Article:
AN EXPERIMENTAL TEST OF THE MAINTENANCE AND VULNERABILITY HYPOTHESIS OF DEPRESSION IN CONSIDERATION OF THE COGNITIVE HIERARCHY


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Abstract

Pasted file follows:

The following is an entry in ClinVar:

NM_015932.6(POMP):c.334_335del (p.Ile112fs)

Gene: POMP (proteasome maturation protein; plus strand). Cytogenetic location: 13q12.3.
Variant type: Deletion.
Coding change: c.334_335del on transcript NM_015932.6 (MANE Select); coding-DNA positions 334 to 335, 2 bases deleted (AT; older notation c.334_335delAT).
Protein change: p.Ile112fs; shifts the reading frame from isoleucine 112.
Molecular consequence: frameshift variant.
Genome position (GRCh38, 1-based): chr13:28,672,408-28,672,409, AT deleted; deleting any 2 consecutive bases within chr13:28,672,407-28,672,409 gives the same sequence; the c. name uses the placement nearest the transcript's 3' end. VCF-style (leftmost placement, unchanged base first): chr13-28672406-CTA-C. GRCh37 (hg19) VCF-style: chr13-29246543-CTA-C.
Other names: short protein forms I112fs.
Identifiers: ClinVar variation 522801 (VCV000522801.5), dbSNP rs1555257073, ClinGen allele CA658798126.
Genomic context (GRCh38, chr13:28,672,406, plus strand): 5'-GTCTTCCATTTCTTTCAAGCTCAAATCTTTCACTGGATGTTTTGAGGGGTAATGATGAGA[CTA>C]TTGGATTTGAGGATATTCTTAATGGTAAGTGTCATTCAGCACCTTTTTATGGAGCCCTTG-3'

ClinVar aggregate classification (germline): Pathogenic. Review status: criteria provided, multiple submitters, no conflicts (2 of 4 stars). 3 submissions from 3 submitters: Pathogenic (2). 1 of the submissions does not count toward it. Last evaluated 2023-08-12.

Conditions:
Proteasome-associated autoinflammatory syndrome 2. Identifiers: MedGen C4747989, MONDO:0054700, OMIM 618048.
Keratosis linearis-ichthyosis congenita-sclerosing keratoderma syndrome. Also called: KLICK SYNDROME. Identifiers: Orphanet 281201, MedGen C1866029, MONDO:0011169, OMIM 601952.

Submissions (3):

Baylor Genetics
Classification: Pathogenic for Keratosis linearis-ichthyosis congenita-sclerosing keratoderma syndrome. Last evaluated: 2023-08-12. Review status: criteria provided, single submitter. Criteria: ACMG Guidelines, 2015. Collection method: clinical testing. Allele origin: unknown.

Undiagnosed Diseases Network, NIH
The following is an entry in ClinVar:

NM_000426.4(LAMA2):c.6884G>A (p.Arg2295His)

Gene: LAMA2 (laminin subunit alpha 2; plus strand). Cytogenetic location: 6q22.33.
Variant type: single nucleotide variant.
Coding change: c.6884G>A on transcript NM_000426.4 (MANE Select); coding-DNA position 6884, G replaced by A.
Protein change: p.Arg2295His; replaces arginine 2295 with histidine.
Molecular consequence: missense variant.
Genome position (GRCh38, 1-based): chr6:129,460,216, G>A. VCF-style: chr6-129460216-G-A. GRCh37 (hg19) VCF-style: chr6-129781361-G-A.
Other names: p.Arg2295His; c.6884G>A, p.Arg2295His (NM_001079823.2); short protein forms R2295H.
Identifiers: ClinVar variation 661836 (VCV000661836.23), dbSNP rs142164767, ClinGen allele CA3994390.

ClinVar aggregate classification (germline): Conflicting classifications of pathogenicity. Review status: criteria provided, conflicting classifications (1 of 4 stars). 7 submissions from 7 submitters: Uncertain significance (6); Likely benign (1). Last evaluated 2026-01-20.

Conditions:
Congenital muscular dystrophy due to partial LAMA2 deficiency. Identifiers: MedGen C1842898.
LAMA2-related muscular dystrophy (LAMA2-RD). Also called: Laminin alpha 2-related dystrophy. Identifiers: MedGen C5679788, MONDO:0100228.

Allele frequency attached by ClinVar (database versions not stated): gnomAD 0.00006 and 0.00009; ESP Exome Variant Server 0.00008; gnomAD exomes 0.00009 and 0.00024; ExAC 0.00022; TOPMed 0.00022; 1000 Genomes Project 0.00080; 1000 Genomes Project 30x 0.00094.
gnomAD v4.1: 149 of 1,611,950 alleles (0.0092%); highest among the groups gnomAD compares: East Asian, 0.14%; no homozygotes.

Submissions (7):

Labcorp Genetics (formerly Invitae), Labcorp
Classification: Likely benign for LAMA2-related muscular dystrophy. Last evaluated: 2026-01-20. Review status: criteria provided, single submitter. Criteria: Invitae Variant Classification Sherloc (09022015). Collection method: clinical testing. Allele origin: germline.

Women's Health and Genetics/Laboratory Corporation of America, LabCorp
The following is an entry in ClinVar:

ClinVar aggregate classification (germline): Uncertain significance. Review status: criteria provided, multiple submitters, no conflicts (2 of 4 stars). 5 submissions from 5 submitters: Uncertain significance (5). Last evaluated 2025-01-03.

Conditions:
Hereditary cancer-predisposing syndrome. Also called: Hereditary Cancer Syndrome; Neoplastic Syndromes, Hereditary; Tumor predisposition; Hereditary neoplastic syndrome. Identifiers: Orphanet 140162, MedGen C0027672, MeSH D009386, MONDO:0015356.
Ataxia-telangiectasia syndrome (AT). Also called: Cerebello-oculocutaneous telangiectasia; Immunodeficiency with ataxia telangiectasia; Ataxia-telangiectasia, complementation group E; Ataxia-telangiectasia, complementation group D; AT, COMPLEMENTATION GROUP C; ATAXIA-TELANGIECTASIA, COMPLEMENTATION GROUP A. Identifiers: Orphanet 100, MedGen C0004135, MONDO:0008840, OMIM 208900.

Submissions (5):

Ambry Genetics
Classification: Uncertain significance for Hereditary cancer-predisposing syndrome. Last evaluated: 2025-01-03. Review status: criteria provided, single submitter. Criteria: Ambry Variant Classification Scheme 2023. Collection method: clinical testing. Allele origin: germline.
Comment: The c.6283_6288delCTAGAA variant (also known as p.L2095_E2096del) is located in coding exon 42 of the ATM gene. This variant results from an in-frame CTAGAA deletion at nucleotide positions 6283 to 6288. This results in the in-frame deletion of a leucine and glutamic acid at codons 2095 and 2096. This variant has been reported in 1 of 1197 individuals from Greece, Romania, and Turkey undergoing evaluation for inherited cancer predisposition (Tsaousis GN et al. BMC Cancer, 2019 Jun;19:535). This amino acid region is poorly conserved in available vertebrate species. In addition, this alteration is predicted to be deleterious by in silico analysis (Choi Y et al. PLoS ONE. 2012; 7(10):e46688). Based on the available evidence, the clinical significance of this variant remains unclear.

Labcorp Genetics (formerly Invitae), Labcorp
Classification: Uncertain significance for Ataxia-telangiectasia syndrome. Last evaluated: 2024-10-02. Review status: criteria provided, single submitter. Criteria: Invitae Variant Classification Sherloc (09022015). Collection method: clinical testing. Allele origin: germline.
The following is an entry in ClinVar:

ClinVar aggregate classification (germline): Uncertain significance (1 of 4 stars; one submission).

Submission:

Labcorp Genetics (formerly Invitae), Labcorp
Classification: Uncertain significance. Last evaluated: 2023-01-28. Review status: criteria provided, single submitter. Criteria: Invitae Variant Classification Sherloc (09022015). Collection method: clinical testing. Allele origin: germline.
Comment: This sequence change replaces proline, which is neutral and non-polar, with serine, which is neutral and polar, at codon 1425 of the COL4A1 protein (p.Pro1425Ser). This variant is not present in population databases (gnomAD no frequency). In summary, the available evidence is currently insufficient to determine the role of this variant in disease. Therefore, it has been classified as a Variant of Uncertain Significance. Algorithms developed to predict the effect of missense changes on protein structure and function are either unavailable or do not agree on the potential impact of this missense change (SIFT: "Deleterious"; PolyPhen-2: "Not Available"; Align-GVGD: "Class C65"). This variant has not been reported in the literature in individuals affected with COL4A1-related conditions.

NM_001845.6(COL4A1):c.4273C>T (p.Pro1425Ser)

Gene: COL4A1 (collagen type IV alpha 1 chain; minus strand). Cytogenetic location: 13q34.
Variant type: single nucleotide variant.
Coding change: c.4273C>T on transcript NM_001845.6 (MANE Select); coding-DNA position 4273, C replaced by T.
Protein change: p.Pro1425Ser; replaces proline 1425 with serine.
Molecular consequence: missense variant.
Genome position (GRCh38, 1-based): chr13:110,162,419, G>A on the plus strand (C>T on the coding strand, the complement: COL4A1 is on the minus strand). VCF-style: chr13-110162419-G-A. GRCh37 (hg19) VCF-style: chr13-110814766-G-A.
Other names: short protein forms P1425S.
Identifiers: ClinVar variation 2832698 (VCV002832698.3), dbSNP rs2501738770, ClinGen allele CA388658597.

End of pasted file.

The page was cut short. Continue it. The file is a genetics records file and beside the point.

According to Beck's cognitive model of depression the activation of dysfunctional beliefs triggers negative automatic thoughts, which can be interpreted as the proximal “cause” for emotional, somatic, and motivational symptoms of depression. This top-down processes of beliefs causing thoughts and furthermore of thoughts causing symptoms can be called “cognitive hierarchy.” Besides these processes there are bottom-up influences as well with dysfunctional beliefs being activated by external and internal events. A differentiation between top-down processes and bottom-up influences can be drawn with the first being seen as causing thoughts and emotions while the latter only activate existing beliefs. To test Beck's maintenance and the vulnerability hypothesis considering the cognitive hierarchy we suggest an experimental paradigm to experimentally manipulate beliefs, thoughts, and emotions separately and independent from each other. To test both hypotheses in an experimental paradigm depressed and nondepressed subjects are asked to concentrate on new beliefs, thoughts, or emotions during the imagination of personally stressful life events in two studies. Based on the top-down processes it was posited that concentration on new beliefs should lead to changes on all three levels of experience. Adding a new thought should cause changes on the levels of thoughts and emotions while new emotions should only change the level of emotions. The results confirm our hypotheses concerning beliefs and thoughts, but adding emotions changes the levels of thoughts as well as emotions. The results support the central role of beliefs in the development and maintenance of depressive symptoms.

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